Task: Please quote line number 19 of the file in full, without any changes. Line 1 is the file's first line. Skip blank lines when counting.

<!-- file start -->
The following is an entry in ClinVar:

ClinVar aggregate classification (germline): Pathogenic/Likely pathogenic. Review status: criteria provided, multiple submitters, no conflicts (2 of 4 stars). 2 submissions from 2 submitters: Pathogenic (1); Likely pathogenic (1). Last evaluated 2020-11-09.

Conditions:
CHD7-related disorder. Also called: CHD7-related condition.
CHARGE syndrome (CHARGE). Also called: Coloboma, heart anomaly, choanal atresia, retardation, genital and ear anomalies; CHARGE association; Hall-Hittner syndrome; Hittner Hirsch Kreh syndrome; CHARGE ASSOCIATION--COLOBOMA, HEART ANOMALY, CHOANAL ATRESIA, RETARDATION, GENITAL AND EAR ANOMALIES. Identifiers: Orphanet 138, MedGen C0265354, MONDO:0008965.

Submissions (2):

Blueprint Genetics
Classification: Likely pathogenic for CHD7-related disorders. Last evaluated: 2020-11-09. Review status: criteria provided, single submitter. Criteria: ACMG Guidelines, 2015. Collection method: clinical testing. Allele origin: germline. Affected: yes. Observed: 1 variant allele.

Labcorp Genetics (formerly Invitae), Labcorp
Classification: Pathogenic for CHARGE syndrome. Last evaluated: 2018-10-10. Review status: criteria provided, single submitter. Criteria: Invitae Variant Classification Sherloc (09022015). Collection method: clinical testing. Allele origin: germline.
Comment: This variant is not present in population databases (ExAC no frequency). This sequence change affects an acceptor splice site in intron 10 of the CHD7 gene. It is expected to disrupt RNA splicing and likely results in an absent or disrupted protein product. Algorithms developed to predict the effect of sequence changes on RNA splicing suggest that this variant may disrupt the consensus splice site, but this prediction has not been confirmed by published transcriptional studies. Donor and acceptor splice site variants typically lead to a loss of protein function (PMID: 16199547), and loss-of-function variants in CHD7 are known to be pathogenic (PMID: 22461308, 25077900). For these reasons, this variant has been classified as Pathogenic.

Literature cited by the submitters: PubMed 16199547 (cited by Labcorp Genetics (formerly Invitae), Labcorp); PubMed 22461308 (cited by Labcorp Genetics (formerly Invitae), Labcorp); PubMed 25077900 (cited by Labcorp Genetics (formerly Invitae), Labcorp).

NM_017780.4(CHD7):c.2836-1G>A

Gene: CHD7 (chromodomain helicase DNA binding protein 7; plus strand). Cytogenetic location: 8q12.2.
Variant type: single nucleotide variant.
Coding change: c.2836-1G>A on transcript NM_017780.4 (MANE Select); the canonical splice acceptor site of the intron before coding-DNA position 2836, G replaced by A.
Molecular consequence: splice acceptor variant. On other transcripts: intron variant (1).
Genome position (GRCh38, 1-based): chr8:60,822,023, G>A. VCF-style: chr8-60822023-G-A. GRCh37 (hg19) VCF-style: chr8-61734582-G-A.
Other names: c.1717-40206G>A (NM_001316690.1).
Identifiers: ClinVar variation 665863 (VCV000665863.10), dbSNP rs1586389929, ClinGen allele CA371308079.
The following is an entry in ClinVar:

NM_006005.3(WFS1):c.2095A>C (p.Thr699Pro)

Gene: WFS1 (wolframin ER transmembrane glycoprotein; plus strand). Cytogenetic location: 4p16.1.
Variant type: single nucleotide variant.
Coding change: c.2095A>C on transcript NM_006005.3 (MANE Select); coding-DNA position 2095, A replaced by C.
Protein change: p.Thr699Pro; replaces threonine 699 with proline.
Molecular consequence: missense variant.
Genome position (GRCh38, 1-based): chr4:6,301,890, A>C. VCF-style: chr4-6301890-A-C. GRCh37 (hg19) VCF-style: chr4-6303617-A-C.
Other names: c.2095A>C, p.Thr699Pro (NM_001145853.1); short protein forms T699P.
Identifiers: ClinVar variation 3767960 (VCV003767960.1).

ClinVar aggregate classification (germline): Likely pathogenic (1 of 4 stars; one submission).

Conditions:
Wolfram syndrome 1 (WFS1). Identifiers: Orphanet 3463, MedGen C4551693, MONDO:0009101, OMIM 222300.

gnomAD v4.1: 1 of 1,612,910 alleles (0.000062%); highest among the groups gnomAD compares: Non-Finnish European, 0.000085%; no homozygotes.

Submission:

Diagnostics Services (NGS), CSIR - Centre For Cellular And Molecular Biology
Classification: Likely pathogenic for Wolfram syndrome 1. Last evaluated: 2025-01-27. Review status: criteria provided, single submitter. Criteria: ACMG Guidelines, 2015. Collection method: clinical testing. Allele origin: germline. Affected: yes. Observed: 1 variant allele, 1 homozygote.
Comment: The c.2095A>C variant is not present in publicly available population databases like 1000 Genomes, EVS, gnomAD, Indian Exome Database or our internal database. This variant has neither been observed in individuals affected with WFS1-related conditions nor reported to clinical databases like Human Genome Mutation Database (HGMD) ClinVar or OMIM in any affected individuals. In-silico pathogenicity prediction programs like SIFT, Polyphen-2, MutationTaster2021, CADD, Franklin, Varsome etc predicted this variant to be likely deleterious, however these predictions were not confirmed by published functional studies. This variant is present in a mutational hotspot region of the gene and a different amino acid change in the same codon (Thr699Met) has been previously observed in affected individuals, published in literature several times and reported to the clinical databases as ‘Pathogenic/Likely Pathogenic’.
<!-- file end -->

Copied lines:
Other names: c.1717-40206G>A (NM_001316690.1).